The International Artist Managers’ Association (IAMA) plans to get back to core practice at its upcoming 27th International Conference, taking place at Philharmonie de Paris from 5 – 7 April.
Whereas the past two editions explored change through the themes of ‘shake it off’ and ‘cultural crossroads’, this edition will see IAMA focus on its central mission: creating great artist managers.
“There’s so much pressure on artist managers now, with hundreds of daily emails to deal with, so we thought it was time to focus on key skills,” IAMA chief executive Atholl Swainston-Harrison told IAM. “We want to explore what makes a good artist manager, what skills are needed, and how they can cope with modern management pressures.”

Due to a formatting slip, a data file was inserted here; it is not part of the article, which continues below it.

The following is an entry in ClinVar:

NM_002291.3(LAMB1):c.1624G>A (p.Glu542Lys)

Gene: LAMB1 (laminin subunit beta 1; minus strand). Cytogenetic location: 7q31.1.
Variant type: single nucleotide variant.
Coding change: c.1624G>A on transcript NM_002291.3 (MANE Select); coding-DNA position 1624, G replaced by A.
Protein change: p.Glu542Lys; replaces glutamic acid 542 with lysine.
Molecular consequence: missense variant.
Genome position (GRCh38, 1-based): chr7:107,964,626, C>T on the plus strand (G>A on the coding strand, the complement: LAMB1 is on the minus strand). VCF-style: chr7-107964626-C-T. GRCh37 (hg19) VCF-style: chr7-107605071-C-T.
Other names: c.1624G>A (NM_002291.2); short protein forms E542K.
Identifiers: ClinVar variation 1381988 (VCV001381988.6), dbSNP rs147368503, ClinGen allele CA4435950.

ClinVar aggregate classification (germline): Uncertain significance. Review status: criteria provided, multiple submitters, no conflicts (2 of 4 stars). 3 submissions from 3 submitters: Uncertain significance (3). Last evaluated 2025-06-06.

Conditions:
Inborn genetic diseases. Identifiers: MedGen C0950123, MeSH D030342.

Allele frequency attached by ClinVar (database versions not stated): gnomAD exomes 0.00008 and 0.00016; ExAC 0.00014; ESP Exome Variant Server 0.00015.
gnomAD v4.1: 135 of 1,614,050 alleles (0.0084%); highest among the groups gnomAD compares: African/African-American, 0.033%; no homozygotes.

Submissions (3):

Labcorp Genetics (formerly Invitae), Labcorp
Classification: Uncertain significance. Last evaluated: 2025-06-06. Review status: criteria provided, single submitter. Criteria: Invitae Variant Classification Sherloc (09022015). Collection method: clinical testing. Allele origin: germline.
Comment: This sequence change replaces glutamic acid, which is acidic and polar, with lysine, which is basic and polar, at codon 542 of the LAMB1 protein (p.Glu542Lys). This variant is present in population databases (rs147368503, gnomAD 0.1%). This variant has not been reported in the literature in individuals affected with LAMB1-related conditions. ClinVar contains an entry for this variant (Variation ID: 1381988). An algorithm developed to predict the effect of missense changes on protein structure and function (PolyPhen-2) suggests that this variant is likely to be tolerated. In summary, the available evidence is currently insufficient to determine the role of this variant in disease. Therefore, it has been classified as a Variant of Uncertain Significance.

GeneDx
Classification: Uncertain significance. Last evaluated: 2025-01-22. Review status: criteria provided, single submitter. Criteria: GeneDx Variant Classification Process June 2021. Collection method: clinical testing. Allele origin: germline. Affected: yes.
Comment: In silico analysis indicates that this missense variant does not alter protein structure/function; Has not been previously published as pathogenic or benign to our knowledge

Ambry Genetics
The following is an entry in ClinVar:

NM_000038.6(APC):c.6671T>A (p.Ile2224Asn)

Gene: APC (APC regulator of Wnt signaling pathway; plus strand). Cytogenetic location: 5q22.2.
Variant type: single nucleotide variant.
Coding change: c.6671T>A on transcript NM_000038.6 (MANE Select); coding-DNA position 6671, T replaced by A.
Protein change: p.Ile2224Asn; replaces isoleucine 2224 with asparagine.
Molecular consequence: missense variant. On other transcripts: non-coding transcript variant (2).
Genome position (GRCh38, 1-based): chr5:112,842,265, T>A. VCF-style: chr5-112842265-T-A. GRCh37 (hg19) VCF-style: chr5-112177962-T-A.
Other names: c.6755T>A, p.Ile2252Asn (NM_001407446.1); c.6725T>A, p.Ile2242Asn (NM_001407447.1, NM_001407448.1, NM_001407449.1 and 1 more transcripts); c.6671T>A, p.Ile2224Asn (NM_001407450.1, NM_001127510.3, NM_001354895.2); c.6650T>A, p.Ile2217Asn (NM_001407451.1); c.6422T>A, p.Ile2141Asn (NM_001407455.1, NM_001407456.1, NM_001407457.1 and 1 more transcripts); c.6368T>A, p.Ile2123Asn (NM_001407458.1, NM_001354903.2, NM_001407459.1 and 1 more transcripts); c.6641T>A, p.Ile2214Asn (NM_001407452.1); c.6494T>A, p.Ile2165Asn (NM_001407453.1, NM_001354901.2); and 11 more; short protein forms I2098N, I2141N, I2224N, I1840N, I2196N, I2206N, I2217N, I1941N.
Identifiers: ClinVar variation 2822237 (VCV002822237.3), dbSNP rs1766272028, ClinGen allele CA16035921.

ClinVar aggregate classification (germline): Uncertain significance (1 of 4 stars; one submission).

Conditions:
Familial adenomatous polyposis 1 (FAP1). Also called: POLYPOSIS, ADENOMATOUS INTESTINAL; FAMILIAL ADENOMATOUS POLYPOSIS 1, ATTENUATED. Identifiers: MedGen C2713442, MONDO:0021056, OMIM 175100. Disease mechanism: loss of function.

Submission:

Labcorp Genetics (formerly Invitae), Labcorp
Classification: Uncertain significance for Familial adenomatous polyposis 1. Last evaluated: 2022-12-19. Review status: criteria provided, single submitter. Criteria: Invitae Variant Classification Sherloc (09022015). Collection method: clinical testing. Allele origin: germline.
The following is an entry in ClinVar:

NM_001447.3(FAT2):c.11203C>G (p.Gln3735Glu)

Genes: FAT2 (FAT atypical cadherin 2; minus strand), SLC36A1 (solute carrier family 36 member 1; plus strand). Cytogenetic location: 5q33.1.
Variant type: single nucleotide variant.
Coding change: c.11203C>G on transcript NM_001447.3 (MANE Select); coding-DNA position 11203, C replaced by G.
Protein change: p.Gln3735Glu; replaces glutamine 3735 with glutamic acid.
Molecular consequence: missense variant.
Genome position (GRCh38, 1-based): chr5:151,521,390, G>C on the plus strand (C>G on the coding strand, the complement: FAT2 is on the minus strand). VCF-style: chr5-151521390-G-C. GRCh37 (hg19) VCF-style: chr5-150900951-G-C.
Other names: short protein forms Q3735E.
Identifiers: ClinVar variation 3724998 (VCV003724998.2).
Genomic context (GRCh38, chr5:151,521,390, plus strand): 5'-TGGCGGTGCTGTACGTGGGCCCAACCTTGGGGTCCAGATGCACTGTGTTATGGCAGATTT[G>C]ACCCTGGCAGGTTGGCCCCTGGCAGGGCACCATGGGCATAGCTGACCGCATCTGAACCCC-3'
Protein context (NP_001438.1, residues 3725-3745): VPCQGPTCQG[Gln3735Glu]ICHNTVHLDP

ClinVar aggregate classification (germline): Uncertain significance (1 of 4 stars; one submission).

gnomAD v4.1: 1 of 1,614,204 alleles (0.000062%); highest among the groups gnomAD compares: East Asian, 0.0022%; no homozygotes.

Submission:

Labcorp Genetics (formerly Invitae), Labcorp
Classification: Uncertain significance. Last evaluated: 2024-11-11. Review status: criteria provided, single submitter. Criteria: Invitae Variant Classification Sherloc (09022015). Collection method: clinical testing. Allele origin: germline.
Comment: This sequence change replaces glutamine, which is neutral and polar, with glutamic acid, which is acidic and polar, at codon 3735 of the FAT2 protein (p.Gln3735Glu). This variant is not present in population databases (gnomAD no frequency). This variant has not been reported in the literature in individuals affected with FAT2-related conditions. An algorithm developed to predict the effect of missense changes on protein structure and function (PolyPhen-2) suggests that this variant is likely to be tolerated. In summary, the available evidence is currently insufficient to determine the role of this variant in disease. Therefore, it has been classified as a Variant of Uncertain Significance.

To meet this goal, the conference programme considers the theme ‘who cares’ with four sessions: Who cares about selling?; Who cares about the artist manager?; Who cares about coaching?; and Who cares about local management? Speakers include Emmanuel Hondré (Philharmonie de Paris), Cristina Rocca (Chicago Symphony Orchestra) and Jonathan Groves (Groves Artists).
Said Swainston-Harrison: ““The artist manager plays a vital role in looking after the artists’ interests – it’s something a promoter or presenter would simply not have the time or resources to do. These sessions will prove the value of the artist manager, and help promote a strong three-way partnership between artists, artist managers and presenters.”
Away from these professional development sessions, IAMA will introduce a new tool for managers to use: metadata. Caroline Henne, strategic business incubator at Google, will lead an expert clinic titled ‘Building an online strategy for artists’.
Added the CEO: “Most artist managers don’t have metadata on their radar – but there is a strong correlation between social media activity and selling downloads and discs.”